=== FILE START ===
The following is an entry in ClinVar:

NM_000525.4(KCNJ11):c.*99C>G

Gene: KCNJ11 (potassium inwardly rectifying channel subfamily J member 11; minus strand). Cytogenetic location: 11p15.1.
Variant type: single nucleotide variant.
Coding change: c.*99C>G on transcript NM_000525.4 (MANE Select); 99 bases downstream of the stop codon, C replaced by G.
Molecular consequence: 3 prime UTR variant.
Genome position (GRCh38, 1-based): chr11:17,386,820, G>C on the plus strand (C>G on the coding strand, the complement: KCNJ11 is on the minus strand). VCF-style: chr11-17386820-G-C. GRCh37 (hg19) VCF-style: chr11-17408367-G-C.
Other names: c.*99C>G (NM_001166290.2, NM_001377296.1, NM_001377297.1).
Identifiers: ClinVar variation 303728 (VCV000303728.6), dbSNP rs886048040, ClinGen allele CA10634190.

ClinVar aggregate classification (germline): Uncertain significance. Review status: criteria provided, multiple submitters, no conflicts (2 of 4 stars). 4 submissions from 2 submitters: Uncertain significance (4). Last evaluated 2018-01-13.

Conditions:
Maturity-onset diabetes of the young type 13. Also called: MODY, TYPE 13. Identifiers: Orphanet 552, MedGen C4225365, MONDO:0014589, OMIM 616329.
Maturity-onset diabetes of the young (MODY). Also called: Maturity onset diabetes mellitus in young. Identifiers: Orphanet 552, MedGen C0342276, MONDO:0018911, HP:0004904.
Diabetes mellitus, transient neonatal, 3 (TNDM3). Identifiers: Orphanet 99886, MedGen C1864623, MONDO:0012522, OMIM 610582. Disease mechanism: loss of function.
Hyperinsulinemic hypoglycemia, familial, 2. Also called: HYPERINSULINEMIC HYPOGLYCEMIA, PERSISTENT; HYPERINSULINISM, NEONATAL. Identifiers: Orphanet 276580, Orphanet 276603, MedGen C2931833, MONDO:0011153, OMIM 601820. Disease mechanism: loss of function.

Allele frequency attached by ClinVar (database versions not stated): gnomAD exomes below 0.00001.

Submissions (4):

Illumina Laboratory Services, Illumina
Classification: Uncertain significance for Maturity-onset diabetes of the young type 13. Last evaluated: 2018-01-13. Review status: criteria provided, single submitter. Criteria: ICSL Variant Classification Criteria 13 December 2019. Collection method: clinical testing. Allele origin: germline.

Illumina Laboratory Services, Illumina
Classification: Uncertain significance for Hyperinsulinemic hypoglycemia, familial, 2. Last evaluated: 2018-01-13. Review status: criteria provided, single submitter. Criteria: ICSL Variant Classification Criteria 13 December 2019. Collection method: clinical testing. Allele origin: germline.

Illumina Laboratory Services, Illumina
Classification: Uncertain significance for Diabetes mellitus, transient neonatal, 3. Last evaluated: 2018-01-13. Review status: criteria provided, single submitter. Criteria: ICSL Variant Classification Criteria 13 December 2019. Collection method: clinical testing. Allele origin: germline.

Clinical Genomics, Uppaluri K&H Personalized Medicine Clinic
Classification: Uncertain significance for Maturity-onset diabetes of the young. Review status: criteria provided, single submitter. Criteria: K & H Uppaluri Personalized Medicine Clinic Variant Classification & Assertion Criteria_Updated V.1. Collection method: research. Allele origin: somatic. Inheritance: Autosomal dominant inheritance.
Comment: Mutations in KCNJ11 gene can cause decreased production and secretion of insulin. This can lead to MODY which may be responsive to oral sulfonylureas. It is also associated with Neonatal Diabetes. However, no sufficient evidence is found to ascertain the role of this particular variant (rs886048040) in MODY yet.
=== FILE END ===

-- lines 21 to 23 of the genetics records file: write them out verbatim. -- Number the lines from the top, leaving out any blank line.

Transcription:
Classification: Uncertain significance for Hyperinsulinemic hypoglycemia, familial, 2. Last evaluated: 2018-01-13. Review status: criteria provided, single submitter. Criteria: ICSL Variant Classification Criteria 13 December 2019. Collection method: clinical testing. Allele origin: germline.

Illumina Laboratory Services, Illumina
Classification: Uncertain significance for Diabetes mellitus, transient neonatal, 3. Last evaluated: 2018-01-13. Review status: criteria provided, single submitter. Criteria: ICSL Variant Classification Criteria 13 December 2019. Collection method: clinical testing. Allele origin: germline.